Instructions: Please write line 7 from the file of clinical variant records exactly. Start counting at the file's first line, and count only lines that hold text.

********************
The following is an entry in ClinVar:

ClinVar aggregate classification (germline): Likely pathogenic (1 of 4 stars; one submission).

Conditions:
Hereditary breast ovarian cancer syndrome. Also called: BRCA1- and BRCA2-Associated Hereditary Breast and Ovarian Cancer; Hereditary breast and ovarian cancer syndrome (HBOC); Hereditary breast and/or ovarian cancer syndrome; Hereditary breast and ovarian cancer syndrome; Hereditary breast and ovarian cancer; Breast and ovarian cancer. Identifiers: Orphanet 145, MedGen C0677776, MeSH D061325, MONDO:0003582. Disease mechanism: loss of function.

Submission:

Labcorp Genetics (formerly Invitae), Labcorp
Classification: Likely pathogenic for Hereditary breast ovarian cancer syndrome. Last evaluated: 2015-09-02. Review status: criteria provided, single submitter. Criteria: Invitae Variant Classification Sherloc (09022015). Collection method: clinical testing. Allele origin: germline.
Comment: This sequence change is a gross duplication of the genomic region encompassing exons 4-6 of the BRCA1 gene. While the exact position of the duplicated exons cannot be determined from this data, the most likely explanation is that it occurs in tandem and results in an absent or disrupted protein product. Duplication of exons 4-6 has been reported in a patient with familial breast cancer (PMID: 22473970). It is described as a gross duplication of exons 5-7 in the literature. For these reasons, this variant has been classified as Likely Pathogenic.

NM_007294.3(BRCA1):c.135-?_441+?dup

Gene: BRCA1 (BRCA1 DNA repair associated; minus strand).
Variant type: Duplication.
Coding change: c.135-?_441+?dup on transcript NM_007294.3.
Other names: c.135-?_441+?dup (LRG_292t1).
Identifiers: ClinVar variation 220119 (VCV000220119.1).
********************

Classification: Likely pathogenic for Hereditary breast ovarian cancer syndrome. Last evaluated: 2015-09-02. Review status: criteria provided, single submitter. Criteria: Invitae Variant Classification Sherloc (09022015). Collection method: clinical testing. Allele origin: germline.